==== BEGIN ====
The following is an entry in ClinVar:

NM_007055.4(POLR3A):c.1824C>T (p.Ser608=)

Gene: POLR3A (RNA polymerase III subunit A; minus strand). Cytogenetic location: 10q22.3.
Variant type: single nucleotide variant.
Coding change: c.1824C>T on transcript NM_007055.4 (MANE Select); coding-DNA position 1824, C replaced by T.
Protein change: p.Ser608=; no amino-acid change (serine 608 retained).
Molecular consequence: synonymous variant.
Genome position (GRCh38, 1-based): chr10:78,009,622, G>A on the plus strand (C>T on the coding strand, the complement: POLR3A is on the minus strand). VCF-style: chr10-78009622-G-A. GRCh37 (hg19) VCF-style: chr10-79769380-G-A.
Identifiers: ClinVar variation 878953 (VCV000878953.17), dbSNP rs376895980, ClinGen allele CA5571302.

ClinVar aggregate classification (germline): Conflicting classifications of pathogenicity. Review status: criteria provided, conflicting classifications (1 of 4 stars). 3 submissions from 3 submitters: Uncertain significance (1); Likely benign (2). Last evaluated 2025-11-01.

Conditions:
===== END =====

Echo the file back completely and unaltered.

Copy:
The following is an entry in ClinVar:

NM_007055.4(POLR3A):c.1824C>T (p.Ser608=)

Gene: POLR3A (RNA polymerase III subunit A; minus strand). Cytogenetic location: 10q22.3.
Variant type: single nucleotide variant.
Coding change: c.1824C>T on transcript NM_007055.4 (MANE Select); coding-DNA position 1824, C replaced by T.
Protein change: p.Ser608=; no amino-acid change (serine 608 retained).
Molecular consequence: synonymous variant.
Genome position (GRCh38, 1-based): chr10:78,009,622, G>A on the plus strand (C>T on the coding strand, the complement: POLR3A is on the minus strand). VCF-style: chr10-78009622-G-A. GRCh37 (hg19) VCF-style: chr10-79769380-G-A.
Identifiers: ClinVar variation 878953 (VCV000878953.17), dbSNP rs376895980, ClinGen allele CA5571302.

ClinVar aggregate classification (germline): Conflicting classifications of pathogenicity. Review status: criteria provided, conflicting classifications (1 of 4 stars). 3 submissions from 3 submitters: Uncertain significance (1); Likely benign (2). Last evaluated 2025-11-01.

Conditions: